In the wake of the Fukushima nuclear disaster, the only things that can safely carry out necessary work at the site are robots. Japan was criticized for not deploying robots fast enough and then for spending time and money developing humanoid robots instead of those that could help at Fukushima. Now the clean up effort has a new robot joining the team, one that can both carry heavy loads and fit through tiny spaces, designed by Hitachi specifically for the task of cleaning up the failed nuclear power plant.
Gizmag reports, "The ASTACO-SoRa robot and its control station were developed by the subsidiaries Hitachi Engineering & Services and Hitachi Construction Machinery. The plan called for a robot powerful enough to lift 150 kg (330 pounds) in each arm, but thin enough to move through tight passages. Measuring 98 cm (3 feet, 2 inches) across with its arms tucked in, the robot is small enough to enter most areas."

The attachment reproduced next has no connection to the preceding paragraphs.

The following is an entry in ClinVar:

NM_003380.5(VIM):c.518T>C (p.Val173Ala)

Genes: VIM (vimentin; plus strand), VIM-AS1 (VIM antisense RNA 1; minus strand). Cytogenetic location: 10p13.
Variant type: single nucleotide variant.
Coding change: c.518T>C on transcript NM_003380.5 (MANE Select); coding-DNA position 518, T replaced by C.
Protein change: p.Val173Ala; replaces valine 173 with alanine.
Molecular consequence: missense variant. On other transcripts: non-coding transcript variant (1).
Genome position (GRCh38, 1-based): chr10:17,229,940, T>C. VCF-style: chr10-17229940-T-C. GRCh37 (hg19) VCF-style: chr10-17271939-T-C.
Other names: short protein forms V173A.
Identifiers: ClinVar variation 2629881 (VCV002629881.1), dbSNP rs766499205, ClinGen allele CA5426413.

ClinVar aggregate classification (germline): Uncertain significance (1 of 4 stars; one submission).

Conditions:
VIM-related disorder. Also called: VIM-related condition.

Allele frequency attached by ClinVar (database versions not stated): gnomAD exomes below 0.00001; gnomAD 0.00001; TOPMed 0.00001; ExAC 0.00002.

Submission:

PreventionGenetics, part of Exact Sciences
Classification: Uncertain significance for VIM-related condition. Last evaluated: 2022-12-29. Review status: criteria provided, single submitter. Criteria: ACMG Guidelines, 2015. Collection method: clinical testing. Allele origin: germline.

The ASTACO-SoRa weighs 2.3 tons, operates at a speed of about 1.6 mph and can run for up to 15 hours. Its arms are eight feet long and can be equipped with a variety of tools for cutting and lifting that can be exchanged for different jobs.
The robot features a long camera arm that performs environmental surveys as the robot moves around as well as six on-board cameras that give off-site control board operators a full view of the robot's surroundings. Radiation sensors continually feed information to the control board for analysis.
You can see the robot performing various task in the videos below.